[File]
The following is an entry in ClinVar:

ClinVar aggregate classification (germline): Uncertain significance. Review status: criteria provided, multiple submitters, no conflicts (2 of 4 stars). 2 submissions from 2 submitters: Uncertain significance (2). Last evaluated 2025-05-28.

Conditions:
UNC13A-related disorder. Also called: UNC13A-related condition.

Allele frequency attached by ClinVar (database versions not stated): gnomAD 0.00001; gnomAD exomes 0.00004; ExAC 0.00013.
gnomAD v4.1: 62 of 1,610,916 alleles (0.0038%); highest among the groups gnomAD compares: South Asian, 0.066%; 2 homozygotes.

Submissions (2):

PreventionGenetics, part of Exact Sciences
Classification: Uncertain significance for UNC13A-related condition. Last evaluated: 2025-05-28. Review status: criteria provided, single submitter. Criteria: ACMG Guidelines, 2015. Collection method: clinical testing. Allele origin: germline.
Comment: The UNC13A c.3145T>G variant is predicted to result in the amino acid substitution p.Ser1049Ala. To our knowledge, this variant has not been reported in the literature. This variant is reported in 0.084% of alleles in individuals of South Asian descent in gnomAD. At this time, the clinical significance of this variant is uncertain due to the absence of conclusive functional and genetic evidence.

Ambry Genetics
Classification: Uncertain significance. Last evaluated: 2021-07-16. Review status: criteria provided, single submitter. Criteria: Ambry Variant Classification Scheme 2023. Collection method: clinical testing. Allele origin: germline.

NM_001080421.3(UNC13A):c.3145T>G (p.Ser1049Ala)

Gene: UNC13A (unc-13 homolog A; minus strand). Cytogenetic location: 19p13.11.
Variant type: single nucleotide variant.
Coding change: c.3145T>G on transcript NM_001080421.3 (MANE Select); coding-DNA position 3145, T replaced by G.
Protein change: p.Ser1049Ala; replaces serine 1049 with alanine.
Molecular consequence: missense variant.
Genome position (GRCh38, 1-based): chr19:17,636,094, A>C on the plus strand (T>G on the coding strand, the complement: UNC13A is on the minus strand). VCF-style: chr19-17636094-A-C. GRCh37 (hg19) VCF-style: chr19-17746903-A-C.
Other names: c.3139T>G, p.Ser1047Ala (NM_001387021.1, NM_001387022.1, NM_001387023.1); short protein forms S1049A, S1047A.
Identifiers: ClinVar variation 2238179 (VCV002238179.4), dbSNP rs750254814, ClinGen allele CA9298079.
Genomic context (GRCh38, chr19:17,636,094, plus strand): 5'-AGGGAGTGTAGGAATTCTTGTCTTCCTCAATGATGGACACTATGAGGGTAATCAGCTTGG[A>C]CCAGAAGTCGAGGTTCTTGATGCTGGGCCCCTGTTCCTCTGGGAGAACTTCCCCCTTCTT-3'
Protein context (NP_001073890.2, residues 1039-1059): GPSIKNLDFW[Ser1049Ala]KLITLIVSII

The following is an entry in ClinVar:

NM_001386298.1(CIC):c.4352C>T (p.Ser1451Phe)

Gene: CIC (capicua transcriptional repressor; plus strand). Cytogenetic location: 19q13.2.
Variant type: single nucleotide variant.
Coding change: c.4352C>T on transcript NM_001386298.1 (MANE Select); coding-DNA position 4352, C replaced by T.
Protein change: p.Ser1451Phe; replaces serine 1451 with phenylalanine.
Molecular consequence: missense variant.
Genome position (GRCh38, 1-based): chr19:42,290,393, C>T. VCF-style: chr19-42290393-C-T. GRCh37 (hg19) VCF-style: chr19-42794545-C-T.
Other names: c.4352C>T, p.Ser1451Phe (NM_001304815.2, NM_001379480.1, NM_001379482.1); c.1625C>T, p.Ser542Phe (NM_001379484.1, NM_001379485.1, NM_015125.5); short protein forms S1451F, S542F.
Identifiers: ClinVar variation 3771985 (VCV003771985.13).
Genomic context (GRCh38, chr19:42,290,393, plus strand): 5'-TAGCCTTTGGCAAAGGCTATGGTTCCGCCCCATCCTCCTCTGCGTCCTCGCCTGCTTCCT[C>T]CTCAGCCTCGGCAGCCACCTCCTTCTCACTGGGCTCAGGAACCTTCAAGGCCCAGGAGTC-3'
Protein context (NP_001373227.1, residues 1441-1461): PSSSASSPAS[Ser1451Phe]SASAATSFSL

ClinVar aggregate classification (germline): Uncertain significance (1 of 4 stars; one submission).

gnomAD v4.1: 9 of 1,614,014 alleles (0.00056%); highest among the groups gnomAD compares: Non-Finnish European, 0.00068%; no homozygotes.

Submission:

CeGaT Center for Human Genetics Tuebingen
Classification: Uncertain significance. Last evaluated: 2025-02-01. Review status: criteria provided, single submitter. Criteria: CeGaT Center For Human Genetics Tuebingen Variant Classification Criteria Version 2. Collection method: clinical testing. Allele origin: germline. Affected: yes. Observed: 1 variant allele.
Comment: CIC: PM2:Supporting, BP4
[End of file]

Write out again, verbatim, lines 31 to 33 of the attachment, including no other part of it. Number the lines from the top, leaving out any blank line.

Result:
Genome position (GRCh38, 1-based): chr19:42,290,393, C>T. VCF-style: chr19-42290393-C-T. GRCh37 (hg19) VCF-style: chr19-42794545-C-T.
Other names: c.4352C>T, p.Ser1451Phe (NM_001304815.2, NM_001379480.1, NM_001379482.1); c.1625C>T, p.Ser542Phe (NM_001379484.1, NM_001379485.1, NM_015125.5); short protein forms S1451F, S542F.
Identifiers: ClinVar variation 3771985 (VCV003771985.13).